Consonance Cyber M100 15th Anniversary Integrated Amp (Part 2)

9/11/2014 11:34:22 AM
As ever with valves acoustic instruments make the best impression, so Gregorio Paniagua’s ‘La Folia’ sounded beautiful – the original instruments revealing their rich, sonorous tone and the space in the recording opening up to let those instruments express themselves. I also enjoyed Melanie de Biasio’s band on her No Deal album [Play It Again Sam]. Here, the off-beat drum work was what caught my ear. The Consonance has little or no apparent overhang. Each note stops as quickly as it starts, so rhythmic variations are easy to appreciate. Out of interest, I compared the two impedance tappings on the amp to see if the four Ohm one initially chosen was the best, the eight Ohm option opened things up quite nicely but took some of the weight from the bottom end. In the end I preferred the focus of the four Ohm option, it’s a little darker which suited Melanie’s work to a T.

Description: Cyber-100 rear view

Cyber-100 rear view

An older sound is to be found on Henry Threadgill’s ‘Bermuda Blues’ [You Know the Number, RCA Novus]. The rhythm section on this delivered its groove with a real snap and some surprising low end from the kick drum; a lot was coming through. I took the opportunity to contrast the CD and 24/96 HD Tracks versions of Fleetwood Mac’s ‘Oh Daddy’ on Rumours. On this set up, the CD version has more obvious bass and greater stage width, while the hi-res file sounded more natural and nuanced. In both cases, the signal was being supplied by the CAD CAT transport and 1543 DAC, rather an effective pairing as you’ll discover next month.

Moving the Vivids out of the room and replacing them with my reference PMC fact.8s (another 87dB sensitivity design) meant a drop in resolution but paradoxically, this created a sense of increased openness. Margo Timmin’s voice came across in powerful style, but I did miss the attack of transistors with other pieces of music. By contrast the agility that the Consonance has across the band means that you hear an awful lot of what counts in the music without any sense of grain. Users of most solid state amps become inured to this quality over time, but when it goes away for a while and you switch back it’s very obvious. It’s what makes valves so enduring and the reason why so many seek the best compromise of qualities from the two technologies.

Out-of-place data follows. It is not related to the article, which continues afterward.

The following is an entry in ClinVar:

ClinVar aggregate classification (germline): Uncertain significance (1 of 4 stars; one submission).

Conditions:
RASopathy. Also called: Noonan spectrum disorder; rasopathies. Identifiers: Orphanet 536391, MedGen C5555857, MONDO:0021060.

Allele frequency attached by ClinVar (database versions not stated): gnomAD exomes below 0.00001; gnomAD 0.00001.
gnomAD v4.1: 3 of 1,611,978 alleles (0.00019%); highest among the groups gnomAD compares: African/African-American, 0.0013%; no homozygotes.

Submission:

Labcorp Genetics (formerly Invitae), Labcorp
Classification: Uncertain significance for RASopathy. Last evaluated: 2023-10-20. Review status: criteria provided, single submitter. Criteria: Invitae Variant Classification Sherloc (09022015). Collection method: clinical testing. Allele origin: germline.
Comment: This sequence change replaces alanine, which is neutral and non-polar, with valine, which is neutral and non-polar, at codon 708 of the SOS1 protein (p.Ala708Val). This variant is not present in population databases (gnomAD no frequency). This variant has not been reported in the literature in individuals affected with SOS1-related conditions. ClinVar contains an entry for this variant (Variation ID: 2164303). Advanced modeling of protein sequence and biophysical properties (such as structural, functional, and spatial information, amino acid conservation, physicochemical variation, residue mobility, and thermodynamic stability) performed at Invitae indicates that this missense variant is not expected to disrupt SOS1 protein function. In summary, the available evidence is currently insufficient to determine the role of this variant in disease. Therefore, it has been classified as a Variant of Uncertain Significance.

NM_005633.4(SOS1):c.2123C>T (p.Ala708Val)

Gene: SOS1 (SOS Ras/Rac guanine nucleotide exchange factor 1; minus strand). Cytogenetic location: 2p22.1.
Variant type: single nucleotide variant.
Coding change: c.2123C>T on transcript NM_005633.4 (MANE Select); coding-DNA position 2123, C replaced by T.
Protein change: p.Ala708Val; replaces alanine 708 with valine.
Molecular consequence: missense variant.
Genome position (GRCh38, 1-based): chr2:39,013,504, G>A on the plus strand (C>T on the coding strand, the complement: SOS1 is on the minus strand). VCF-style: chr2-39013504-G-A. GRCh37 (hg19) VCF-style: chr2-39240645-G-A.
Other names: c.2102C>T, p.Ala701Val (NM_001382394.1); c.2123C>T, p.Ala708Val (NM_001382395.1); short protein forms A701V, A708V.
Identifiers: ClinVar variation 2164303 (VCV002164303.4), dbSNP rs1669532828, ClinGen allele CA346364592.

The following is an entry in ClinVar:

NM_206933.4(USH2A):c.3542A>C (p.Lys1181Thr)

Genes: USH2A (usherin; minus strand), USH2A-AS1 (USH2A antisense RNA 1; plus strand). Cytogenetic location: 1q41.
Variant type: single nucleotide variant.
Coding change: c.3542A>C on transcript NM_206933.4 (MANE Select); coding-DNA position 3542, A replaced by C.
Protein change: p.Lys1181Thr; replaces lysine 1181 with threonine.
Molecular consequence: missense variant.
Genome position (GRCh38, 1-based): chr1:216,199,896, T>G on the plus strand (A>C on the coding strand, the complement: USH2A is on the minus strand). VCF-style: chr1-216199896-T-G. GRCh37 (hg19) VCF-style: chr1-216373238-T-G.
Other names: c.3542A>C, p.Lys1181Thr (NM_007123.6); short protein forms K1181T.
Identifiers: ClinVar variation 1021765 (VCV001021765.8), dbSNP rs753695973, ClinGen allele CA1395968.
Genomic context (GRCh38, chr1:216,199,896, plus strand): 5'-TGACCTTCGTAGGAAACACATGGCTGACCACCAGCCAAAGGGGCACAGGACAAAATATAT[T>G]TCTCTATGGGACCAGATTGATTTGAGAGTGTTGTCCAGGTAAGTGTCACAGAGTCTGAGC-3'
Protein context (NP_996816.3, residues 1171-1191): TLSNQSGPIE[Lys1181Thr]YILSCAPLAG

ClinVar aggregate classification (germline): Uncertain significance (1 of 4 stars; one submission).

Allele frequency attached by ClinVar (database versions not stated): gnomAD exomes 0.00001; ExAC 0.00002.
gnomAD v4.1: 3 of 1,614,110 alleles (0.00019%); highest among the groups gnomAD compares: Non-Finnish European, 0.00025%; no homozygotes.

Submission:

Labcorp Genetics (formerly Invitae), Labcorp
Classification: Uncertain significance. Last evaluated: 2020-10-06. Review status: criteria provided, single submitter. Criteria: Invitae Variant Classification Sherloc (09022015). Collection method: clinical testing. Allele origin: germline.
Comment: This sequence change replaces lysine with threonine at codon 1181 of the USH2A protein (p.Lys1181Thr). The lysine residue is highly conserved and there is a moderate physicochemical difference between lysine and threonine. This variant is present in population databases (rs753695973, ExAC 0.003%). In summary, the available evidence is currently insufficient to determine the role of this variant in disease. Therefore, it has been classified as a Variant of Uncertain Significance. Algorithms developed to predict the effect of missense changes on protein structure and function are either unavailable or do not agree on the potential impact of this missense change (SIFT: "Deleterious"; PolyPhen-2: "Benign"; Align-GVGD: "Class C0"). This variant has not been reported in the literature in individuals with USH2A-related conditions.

Description: Cyber-100 connectivity

Cyber-100 connectivity

The only area that this pairing of PMC and Consonance falls down in is imaging. This could be wider, higher, and deeper, and the sound does not escape the speakers as well as it can – you can point to them with your eyes closed. The Triangle Alpha Signatures were more appropriate speakers; they are magnificent, full-height beasts with a reputation for being valve friendly. Schubert’s Impromptus (Krystian Zimerman, DG) were absolutely delightful; the speed and clarity of the amplifier really came into their own, and produced a result that was pretty engaging even for a classical philistine.

I even got around to rolling some tubes for the first time – a process encumbered by the need to warm the things up before a comparison could be made, but one that revealed the greater refinement and richness of the Shuguang Treasures. The Electro Harmonix deliver a starker and relatively simplified version of events that makes the extra charged for the ‘black’ valves seem like a pretty good deal. All in all, this amplifier looks like a pretty good deal, too. It’s well finished, has sufficient power for real world speakers, and if you enjoy acoustic music, will be hard to beat with solidstate alternatives. What’s best about it, however, is its ability to engage the listener, to make you close your eyes and enjoy the music, and that, after all, is what living is all about.

Description: Cyber-100 overhead view

Cyber-100 overhead view

Technical Specifications

·         Circuit Type: Class A, push-pull amplifier

·         Power Output: 35 watt, RMS 1kHz

·         Input Sensitivity: 220mV

·         Noise and Hum: -90 dB below full output

·         Frequency Response: (-3dB points at 10 watt) 6Hz-50kHz

·         Tubes: 1 ea - ECC83 Input; 2 ea - 12BH7 Driver; 2 ea - 5AR4 Rectifier; 4 ea - KT88/ 6550 Output

·         Resistors: 1% Metal Film

·         Input Impedance: 100k ohms

·         Output Impedance: 4 , 8 ohms. User selectable

·         Consumption: 290watt

·         Output Interfaces: 1 groups (RCA)

·         Input Interfaces: 5 groups (RCA) 1,2,3,4,5

·         Overall Negative: Feedback Little (-6dB)

·         Warm-Up Time: 3 Minutes

·         Dimensions: 430 (L) x 380 (W) x 190(H) mm

·         Weight: 25kg (packed)

·         Price: standard KT88 $3,800, Shuguang Treasure Series KT88 $4,140


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